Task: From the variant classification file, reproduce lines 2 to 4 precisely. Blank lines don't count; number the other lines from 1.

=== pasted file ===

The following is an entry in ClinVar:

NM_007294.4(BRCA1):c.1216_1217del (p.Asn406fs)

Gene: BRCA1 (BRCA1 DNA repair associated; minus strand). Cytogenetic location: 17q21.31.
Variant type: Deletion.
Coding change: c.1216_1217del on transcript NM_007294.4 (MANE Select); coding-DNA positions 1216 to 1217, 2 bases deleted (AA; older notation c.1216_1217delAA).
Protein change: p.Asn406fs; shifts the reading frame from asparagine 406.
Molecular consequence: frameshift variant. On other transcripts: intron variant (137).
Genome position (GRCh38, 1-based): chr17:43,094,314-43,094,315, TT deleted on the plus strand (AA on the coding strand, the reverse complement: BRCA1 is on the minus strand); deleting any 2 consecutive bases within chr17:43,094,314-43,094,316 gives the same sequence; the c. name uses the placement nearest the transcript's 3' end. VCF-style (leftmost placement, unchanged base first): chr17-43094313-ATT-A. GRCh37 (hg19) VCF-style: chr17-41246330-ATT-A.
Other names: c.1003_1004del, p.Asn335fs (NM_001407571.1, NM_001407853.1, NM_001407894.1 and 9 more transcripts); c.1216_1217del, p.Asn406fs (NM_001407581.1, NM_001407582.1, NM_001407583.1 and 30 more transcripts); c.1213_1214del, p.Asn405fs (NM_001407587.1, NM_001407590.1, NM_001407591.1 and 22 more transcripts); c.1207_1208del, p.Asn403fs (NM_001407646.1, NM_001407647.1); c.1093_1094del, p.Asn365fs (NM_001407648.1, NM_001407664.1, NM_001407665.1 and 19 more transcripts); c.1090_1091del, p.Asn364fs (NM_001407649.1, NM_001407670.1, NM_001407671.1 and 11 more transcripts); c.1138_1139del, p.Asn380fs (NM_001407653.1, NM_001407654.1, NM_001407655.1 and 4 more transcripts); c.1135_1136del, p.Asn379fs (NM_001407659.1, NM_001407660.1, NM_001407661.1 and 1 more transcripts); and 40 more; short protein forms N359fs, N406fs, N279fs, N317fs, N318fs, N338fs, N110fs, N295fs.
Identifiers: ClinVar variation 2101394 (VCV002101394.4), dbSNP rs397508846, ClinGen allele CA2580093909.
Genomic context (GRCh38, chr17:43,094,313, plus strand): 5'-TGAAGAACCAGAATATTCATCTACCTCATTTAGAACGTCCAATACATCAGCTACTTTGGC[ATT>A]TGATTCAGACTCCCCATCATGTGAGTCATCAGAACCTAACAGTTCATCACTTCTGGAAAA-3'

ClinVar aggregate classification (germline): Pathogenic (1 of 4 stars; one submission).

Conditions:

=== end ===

NM_007294.4(BRCA1):c.1216_1217del (p.Asn406fs)

Gene: BRCA1 (BRCA1 DNA repair associated; minus strand). Cytogenetic location: 17q21.31.
Variant type: Deletion.